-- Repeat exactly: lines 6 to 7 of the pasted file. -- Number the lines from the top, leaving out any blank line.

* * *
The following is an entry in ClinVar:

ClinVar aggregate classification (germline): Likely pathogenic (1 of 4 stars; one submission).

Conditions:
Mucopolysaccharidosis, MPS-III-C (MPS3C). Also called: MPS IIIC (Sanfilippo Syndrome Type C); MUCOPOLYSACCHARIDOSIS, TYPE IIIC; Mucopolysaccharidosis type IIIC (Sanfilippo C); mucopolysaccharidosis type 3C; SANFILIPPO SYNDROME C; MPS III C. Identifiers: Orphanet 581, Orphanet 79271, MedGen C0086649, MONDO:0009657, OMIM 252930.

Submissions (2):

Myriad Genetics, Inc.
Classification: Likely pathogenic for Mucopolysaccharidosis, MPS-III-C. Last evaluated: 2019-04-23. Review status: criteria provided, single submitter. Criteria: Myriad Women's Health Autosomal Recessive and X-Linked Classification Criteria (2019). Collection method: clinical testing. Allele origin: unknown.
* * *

Myriad Genetics, Inc.
Classification: Likely pathogenic for Mucopolysaccharidosis, MPS-III-C. Last evaluated: 2019-04-23. Review status: criteria provided, single submitter. Criteria: Myriad Women's Health Autosomal Recessive and X-Linked Classification Criteria (2019). Collection method: clinical testing. Allele origin: unknown.